Just shy of six months in, the firm has doubled its projections from the beginning of the year without the need to “go out and buy traffic,” said founder and CEO Sean Kelly.
“Other companies have to go and create leads, marketing and demand,” Kelly told FoodNavigator-USA. “What I love about SnackNation is we launched it based solely on market demand. Literally 90% of the locations that would contact us and say we want a HUMAN healthy vending machine were too small to justify placement. And we said, ‘That’s ridiculous! There are far more small officers than large ones.’ So we thought we’d design one of our micro markets in a box that rotates all the time with a mix of hot and staple brands.”
The flexible, three-tiered subscription model is geared toward small (20 employees or less), mid-size and larger businesses (up to 75 employees). The smallest subscription, SnackStar, contains 150 snacks; SnackHero contains 300 and SnackSuperhero, 450. Not all subscriptions are monthly; some larger offices receive weekly shipments as opposed to monthly, for example.
‘Zero desire’ to compete with NatureBox and Graze
Calling it the "the final channel of our convenient nutritional distribution model,” Kelly said now there's almost nowhere H.U.M.A.N. can't go in its quest to become the “Whole Foods” of the business-to-business world. The firm plans to start marketing the service in earnest during the third quarter.
It’s hard to ignore the exploding direct-to-consumer snack delivery service segment, led by the likes of NatureBox and UK-based Graze. And while NatureBox has launched its service in some corporate offices, Kelly insists that H.U.M.A.N. has “zero desire to compete with NatureBox and Graze,” as the firm is solely focused on B2B.
SnackNation currently comprises less than 5% of H.U.M.A.N.’s sales, with vending accounting for nearly two-thirds of the business and micro markets the remaining one-third. But Kelly wouldn’t be surprised to see the snack service reach 20% of sales in two years, adding that the popular micro markets (launched in January 2014) are on track to surpass healthy vending in 2015.
Has to satisfy discerning junk food eaters and vegan bodybuilders
At least half the products are new in each delivery, though all the products are taste tested in H.U.M.A.N.’s micro markets. In addition to the “cool” factor, SnackNation brands also have to be all natural and minimally processed, with minimal sugars (regardless of type) and sodium, low glycemic index and minimal dairy and wheat. Boxes are also assembled with a range of tastes and healthfulness spectrums in mind.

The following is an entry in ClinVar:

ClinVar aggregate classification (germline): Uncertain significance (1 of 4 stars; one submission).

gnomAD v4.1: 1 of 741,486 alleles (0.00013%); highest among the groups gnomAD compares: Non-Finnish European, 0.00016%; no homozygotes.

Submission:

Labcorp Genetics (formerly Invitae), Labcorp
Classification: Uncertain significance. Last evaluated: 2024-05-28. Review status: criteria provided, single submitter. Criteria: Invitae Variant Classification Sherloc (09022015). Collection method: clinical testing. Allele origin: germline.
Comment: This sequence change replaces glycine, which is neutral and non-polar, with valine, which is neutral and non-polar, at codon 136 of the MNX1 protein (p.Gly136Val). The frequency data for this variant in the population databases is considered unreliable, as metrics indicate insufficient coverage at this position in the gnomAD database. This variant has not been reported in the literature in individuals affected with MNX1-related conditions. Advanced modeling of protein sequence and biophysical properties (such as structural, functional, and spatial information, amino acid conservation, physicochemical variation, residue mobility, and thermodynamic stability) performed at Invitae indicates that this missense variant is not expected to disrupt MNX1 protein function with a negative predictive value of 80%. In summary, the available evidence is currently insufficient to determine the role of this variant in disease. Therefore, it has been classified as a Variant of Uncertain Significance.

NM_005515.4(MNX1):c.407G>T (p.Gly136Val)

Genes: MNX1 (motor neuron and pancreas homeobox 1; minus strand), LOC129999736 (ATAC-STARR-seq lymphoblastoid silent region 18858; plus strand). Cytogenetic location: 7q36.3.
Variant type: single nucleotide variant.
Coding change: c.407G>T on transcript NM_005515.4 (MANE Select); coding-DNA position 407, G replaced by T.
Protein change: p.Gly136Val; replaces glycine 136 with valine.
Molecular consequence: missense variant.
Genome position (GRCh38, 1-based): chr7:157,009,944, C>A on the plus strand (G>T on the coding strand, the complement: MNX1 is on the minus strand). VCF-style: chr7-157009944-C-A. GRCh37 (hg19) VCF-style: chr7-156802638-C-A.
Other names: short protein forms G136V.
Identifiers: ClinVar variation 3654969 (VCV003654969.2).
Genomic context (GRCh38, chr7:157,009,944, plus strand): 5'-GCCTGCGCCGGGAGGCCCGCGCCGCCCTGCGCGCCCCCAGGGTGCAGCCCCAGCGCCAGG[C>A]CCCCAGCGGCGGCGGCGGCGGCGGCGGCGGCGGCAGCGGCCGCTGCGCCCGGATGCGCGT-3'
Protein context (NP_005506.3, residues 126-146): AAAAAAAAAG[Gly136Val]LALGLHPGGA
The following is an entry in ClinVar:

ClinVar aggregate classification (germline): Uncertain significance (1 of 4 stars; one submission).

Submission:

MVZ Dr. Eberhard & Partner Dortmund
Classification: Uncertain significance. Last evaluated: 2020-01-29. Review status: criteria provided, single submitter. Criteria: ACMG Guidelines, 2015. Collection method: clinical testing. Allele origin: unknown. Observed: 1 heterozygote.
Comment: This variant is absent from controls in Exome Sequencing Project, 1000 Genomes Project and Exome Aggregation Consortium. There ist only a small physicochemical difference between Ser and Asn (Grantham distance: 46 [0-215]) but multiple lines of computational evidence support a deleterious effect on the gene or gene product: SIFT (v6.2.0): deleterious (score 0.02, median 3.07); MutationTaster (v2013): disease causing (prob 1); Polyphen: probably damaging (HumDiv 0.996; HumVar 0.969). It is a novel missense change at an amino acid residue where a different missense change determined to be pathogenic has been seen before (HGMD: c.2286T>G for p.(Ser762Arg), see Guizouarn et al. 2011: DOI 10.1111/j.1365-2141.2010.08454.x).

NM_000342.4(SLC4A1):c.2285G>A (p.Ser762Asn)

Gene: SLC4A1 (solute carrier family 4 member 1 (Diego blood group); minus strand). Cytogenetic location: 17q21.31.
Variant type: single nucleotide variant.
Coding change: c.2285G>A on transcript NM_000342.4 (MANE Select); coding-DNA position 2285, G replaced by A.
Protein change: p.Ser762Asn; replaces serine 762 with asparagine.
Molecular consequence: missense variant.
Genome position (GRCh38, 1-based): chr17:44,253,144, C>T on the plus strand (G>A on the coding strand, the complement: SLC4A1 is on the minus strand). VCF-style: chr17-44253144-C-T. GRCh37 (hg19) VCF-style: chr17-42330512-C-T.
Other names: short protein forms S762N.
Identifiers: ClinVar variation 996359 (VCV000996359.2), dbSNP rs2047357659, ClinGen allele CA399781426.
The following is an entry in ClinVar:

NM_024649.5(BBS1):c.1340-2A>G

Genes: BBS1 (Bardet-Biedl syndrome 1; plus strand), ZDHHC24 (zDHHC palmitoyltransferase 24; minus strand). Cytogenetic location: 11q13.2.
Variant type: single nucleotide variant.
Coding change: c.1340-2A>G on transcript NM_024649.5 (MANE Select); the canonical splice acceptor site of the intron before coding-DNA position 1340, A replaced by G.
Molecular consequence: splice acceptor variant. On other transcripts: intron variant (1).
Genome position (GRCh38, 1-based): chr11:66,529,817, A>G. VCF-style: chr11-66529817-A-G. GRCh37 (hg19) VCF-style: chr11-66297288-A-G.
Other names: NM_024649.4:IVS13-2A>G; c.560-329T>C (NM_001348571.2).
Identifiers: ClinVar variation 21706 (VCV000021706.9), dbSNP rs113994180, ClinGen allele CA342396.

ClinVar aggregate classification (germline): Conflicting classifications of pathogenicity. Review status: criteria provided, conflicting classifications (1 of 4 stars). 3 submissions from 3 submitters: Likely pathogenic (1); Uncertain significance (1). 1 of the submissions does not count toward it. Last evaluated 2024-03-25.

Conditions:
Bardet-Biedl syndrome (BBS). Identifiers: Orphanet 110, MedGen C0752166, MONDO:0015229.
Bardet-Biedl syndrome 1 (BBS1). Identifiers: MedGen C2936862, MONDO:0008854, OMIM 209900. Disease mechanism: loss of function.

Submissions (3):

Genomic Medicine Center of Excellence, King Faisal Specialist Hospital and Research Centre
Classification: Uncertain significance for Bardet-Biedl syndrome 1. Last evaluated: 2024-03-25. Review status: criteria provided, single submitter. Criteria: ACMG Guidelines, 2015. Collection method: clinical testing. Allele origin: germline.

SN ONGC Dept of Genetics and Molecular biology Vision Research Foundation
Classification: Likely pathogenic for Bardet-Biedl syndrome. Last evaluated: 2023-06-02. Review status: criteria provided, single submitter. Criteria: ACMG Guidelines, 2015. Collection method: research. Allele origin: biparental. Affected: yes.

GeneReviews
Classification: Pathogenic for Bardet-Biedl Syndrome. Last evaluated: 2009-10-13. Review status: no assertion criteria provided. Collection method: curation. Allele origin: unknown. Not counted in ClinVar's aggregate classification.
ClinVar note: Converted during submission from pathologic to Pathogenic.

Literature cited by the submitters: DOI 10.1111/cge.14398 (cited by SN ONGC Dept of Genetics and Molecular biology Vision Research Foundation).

“You’ve got to remember, offices have diverse needs. We have to send something that works for both the most discerning junk food eater and Mr. Vegan Bodybuilder. Jimmy Bars or This Bar Saves Lives might be good for a health nut, but we also need a good chip for someone who would normally eat Flaming Hot Cheetos.”
Each snack costs about $1.50, though the firm is also looking to integrate lower-cost solutions. “You’re going to spend more with SnackNation, but our argument is you will get a better return on investment through better rotation, more healthful products and more productive employees.”
The US consumer landscape is shifting toward one that favors convenience, further evidenced by recent data showing that half all meal occasions in the US are now snacks. This thirst for convenience is transcending markets and industries, presenting a unique opportunity for those in the business of making life easier, Kelly said.
“One trend that I think everybody agrees is not going away, that applies to restaurants, technology, the workforce and how we shop is convenience. We as a society want things faster, more convenient and more efficient,” Kelly said. “I still believe that sitting down to a meal is a powerful experience, but it’s often more difficult to eat full meals and be healthy than to snack. When you snack, you’re eating in tidbits for fuel, to push away hunger or maintain blood sugar—metabolically, it’s a good thing.”
But despite constituting one-fifth of a meal, the name “snack” still carries a negative connotation. And H.U.M.A.N. aims to change that.
“Our goal is really to solve the model of food distribution,” Kelly said. “We are doing whatever we can to develop products and services to enable people to experience great, healthy products where they already are and not make it such a chore to go and find them.”